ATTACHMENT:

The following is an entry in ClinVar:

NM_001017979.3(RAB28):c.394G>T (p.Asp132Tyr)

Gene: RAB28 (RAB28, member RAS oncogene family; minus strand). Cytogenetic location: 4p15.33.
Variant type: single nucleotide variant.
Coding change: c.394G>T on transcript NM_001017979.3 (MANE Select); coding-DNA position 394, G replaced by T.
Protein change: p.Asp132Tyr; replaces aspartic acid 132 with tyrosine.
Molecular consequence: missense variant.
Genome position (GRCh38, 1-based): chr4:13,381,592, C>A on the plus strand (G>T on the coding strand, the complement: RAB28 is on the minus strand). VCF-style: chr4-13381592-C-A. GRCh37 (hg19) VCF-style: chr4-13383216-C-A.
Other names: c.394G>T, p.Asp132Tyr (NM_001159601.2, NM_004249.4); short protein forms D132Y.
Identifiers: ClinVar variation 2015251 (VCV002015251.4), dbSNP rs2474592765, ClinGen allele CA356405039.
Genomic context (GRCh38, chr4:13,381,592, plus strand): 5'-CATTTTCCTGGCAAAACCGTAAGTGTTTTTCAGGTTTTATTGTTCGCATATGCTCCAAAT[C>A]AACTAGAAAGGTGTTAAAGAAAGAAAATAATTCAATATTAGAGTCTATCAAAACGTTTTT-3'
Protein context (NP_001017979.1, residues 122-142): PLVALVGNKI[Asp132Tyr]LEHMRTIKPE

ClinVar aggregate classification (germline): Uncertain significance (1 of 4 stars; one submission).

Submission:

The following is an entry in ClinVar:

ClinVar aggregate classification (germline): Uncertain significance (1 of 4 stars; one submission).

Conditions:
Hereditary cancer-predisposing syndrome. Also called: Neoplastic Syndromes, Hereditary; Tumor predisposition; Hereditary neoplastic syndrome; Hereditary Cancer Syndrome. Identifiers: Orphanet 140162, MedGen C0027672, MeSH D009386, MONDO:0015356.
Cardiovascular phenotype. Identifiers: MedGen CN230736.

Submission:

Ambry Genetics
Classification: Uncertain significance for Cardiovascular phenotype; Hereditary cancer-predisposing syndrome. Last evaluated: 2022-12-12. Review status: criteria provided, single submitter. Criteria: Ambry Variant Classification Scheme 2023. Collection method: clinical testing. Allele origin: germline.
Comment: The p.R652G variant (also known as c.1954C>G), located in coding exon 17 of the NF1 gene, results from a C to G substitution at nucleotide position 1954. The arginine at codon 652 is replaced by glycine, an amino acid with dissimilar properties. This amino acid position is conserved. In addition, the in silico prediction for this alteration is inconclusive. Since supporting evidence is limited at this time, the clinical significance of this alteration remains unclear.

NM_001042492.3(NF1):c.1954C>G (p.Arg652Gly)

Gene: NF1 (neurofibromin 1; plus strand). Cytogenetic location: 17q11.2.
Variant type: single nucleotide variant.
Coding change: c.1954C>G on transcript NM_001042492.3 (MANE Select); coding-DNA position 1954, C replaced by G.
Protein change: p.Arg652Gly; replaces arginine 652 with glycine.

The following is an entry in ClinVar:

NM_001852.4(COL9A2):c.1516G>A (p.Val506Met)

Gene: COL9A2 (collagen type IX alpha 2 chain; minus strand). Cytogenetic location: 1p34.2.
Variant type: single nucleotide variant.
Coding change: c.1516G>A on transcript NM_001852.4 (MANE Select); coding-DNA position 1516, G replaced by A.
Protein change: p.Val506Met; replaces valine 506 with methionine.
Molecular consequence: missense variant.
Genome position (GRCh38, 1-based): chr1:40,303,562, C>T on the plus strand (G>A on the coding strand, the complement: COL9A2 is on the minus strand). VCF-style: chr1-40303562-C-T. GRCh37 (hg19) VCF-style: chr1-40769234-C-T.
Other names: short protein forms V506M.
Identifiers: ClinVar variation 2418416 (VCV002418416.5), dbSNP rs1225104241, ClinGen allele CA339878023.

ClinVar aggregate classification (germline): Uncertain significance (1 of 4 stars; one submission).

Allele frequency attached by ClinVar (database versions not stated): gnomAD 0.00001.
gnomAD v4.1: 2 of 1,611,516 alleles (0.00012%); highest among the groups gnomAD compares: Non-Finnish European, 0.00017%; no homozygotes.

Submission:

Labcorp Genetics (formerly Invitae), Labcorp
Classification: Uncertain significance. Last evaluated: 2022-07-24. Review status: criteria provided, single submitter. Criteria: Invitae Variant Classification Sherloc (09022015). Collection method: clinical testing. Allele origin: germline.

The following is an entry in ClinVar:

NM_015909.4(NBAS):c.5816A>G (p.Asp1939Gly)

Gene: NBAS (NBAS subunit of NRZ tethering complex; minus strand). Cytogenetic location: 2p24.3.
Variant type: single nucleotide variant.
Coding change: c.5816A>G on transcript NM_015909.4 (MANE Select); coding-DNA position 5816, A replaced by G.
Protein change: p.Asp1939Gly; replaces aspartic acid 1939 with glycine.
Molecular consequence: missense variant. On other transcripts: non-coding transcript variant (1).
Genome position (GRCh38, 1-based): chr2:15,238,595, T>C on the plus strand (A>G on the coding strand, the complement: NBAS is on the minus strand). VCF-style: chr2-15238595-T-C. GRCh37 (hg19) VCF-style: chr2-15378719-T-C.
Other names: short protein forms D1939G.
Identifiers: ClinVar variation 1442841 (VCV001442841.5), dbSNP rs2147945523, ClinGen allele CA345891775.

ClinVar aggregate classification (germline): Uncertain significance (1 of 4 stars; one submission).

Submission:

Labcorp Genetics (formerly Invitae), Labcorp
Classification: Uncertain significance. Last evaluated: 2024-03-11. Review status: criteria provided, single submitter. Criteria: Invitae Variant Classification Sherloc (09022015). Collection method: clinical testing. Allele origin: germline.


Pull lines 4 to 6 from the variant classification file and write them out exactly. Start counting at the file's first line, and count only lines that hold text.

Variant type: single nucleotide variant.
Coding change: c.394G>T on transcript NM_001017979.3 (MANE Select); coding-DNA position 394, G replaced by T.
Protein change: p.Asp132Tyr; replaces aspartic acid 132 with tyrosine.